A work of interpretive opinion, not of fresh historical understanding. The fox, it is said, has many ideas and the hedgehog one. Olasky (Renewing American Compassion, 1996), editor of the Christian magazine World, is a hedgehog here. Unfortunately, his single idea that we must assess religious beliefs and morality if we're to understand the motivations and actions of national leaders is, like many such ideas, unexceptionable and misleading. It's misleading because it's only one of many ways to evaluate presidents. Worse, Olasky likens his approach to that of the great historian, ironist, and prose stylist Richard Hofstadter. But while, like Hofstadter, Olasky has written a book composed of portraits in his case of 13 presidents and other leaders unlike Hofstadter's essays, Olasky's lack subtlety, weight, and often accuracy. What are we to make of a claim that American forces won the battle of Saratoga in 1778 not because of superior skills and the normal turns of fortune, but because the British commander was in bed with his mistress? Or that Woodrow Wilson was little more than a hypocrite? What this book lacks is nuance and balance. Which is a pity, for Olasky is onto something important: that many, probably all, American presidents have been flawed. We need to recognize that fact and to acknowledge that a democratic republic is not likely to have saints for chief executives. We're also justified in assessing personal character in evaluating and voting for presidents. But are there no other considerations a president's vision (Jefferson's), political skills (FDR's), or deep moral sense (Lincoln's) to bring to bear in assessing the character and achievements of our top elected officials? Must a single approach to assessing presidents the moralistic one be used to the exclusion of all others? This book strains credulity by suggesting that the answer is yes. (12 illustrations, not seen) (For another look at presidential ethics, see Richard Shenkman, Presidential Ambition, p. 1784) Copyright 1998 Kirkus Reviews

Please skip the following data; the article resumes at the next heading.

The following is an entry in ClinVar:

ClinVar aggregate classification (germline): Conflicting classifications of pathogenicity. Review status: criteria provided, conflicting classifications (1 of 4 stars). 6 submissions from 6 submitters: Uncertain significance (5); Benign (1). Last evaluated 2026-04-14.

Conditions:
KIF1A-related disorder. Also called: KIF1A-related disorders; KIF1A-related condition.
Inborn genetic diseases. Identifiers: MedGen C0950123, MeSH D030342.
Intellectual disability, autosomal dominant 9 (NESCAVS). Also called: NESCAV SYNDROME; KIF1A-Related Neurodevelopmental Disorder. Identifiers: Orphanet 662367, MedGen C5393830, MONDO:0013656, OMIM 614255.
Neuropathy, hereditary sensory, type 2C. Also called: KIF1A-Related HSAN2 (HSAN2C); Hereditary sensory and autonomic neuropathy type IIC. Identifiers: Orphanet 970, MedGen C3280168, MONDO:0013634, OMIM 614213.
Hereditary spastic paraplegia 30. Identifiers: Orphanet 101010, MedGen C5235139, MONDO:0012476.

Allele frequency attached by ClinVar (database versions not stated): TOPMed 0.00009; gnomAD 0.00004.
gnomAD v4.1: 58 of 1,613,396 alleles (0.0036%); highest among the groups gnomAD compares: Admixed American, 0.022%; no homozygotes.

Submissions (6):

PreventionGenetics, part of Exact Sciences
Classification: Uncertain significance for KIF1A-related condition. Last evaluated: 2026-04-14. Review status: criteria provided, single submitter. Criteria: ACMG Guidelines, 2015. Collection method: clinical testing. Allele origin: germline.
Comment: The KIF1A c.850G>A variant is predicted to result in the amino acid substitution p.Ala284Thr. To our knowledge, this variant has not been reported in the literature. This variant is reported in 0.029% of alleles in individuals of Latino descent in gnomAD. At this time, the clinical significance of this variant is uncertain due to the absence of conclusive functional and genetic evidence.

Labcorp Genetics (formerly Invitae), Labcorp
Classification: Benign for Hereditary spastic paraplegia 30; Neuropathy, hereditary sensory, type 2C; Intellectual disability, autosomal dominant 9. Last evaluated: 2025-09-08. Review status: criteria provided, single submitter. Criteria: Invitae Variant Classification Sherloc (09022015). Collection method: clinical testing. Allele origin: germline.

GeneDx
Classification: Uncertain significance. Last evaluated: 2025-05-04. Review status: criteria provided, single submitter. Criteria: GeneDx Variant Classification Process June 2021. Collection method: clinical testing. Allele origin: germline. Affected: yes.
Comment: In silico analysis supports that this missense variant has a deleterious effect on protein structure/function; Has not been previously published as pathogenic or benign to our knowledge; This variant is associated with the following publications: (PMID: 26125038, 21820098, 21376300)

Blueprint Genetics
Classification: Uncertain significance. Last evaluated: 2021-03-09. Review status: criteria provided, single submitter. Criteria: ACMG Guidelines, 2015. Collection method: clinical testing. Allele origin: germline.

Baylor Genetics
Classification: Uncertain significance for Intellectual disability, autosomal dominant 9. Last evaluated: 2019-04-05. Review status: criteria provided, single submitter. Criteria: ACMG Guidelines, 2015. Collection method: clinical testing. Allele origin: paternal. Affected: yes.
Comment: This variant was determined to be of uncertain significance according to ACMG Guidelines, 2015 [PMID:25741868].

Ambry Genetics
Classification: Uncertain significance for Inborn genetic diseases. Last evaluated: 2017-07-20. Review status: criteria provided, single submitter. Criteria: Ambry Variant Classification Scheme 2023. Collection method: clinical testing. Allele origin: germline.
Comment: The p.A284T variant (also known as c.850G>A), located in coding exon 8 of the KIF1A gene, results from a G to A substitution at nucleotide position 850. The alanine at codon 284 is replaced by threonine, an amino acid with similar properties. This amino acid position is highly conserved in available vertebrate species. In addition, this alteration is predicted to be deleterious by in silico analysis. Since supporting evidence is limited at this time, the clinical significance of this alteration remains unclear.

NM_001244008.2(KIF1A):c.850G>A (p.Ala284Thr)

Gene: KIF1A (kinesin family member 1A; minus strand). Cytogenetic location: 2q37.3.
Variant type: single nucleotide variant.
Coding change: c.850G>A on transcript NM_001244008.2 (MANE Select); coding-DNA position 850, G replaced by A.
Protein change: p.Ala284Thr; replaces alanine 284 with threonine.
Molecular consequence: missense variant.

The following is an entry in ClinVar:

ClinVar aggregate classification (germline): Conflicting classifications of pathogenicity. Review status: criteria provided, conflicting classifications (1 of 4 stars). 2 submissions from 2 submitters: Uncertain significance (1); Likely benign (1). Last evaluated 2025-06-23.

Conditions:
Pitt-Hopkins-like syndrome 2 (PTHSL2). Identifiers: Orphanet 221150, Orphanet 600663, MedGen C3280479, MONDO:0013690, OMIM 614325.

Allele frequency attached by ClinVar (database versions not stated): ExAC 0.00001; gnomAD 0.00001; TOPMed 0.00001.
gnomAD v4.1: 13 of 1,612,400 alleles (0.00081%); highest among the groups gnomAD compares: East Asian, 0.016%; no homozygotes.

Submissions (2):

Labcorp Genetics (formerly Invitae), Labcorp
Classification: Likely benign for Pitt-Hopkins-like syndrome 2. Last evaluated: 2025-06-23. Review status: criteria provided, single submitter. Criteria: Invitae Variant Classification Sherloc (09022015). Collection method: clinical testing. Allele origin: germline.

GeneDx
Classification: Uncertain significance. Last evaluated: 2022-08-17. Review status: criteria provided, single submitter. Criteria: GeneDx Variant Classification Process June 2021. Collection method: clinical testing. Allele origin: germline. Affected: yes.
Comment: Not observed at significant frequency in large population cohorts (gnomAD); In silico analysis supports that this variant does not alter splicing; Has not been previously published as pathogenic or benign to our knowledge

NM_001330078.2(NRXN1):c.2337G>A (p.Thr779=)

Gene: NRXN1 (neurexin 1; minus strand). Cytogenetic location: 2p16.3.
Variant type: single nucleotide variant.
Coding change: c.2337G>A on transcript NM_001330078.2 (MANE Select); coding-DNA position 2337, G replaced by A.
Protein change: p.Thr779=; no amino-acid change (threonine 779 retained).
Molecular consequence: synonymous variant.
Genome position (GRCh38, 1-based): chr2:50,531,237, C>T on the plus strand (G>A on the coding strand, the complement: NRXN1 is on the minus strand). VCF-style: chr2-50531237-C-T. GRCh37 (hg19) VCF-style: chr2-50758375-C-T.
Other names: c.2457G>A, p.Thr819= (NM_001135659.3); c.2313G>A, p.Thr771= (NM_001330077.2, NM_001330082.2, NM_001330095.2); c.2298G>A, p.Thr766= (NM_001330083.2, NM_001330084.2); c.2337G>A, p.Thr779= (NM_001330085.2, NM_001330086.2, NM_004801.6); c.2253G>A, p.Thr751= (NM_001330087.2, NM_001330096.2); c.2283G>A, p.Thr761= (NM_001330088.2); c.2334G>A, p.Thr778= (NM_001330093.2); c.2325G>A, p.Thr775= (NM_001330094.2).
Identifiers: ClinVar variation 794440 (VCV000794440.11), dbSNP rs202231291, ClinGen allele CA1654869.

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Publishers Weekly Reviews 1999 January #3
Readers who haven't gotten their fill of musings on the relationship between sex and power from the nation's op-ed pages and talking heads can turn to Olasky (Renewing American Compassion). The editor of the weekly Christian magazine World seeks to show how religious beliefs and sexual morality influenced the behavior of 13 presidents and statesmen (the non-presidents examined include Booker T. Washington, Henry Clay and John D. Rockefeller). Watergate burglar and born-again minister Chuck Colson pens an introduction, which promises that readers will "thrill over inspiring models of moral leadership in our nation's history." Certainly, Olasky zeroes in on interesting details: Abraham Lincoln once walked out on a prostitute mid-session rather than accept her offer of paying on credit; Theodore Roosevelt could repeat long portions of Scripture at will. But Olasky also barely disguises his censorious delight at listing stale details: FDR cheated on Eleanor; JFK's secretaries performed both on typewriters and under the covers. At the end of the book, Olasky comes to what clearly is the point of this collection of rather humdrum object lessons: he writes the speech that he believes President Clinton should give. Other than the admission of obstruction of justice Olasky puts in the president's mouth, the speech, in its admission of sin (which is Olasky's main point), is remarkably similar to one already given by the president. (Feb.) Copyright 1999 Publishers Weekly Reviews